But this guy did not just piss all over YA authors everywhere. He didn’t say women are shit and should stay in the kitchen.
    For goodness sake, I hope you recognize the vitriol you have spewed on this person is what is wrong with our society these days.
    One perceived wrong word and it’s “Kill the pig! Kill the pig!”
    Sad. So sad.

    I’m not trying to start a fight, but I am so fucking sick and tired of people saying things and having internet mobs calling for their heads.

    • Reply Rachael Nov 27,2015 18:11

      Where he pissed off a lot of YA authors was basically pretending that he’s the first person who’s ever done morally complex YA, which is a silly claim of itself.

      Please, reread my post and tell me where I said anything like, “Kill the pig” or claimed that he said “women are shit and should stay in the kitchen.” Rather, what I saw in his words was a common refrain of the femmephobia that comes with being in a misogynist society. And that his wife agrees with him on that is neither here nor there. I used to dismiss the feminine out of hand in the past, myself.

      I have no idea what Chuck said. Didn’t read his post. Really don’t care what Chuck said either. What bothers me and continues to bother me is that heroism and classic “femininity” are continually presented as mutually exclusive, and that heroic girls in YA are so often depicted as becoming heroes when they take on stereotypically masculine roles and behaviors. There’s nothing wrong with this of itself (other than my increasing concern that violence/lone wolfism is presented as the only true path to heroism) but the narrative has no breadth. I don’t like that girls get forcefed princess shit. But I also really don’t like that they’re given the message that if they happen to like pink princess shit or be girly, they can’t be heroes, they are shallow, they’re lesser than people like me who are in to “boy stuff.”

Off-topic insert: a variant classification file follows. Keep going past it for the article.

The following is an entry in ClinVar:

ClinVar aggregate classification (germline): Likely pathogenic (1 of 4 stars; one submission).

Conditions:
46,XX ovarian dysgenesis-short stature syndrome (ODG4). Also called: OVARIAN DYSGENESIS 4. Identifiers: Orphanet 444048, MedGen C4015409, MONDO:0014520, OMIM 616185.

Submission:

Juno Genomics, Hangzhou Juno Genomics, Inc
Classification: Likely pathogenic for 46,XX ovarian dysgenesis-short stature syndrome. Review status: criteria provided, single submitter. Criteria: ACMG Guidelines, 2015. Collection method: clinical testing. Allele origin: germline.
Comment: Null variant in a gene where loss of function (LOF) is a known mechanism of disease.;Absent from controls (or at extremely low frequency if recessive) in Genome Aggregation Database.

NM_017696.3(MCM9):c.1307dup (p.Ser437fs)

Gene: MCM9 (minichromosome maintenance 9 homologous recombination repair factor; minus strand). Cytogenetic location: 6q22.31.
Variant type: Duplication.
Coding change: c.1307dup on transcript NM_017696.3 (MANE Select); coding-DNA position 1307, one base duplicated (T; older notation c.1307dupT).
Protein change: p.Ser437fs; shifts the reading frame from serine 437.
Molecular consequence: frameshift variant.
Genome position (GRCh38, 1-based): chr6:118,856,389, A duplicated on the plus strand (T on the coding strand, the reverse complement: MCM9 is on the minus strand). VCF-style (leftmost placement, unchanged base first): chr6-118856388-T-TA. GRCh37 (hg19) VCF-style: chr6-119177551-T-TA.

2. Reply Emma Bull Nov 29,2015 12:01

    Yet another way in which Buffy fought to save the world. Cheerleader, aspiring prom queen, figure skater, clotheshorse…and vampire slayer.

  3. Reply Darren Meyer Nov 30,2015 16:53

    PREACH. I’m trying to raise two amazing little girls, and this dichotomous attitude that girls must _either_ be “girly pink and princess and rainbows” OR “tough, gothy, ‘tomboy’ type” is incredibly frustrating.

    From the more-conservative folks, I get lectured when the girls step outside “girl” norms (like by showing interest in bugs or mud or karate or athletics); from the supposedly-liberal folks I get lectured when they decide they want to wear a tutu and play princesses. It’s hard enough to keep my head and keep telling the girls they can be themselves without folks who have a platform cocking off about how you have to be the _opposite_ of frilly if you’re to be a hero.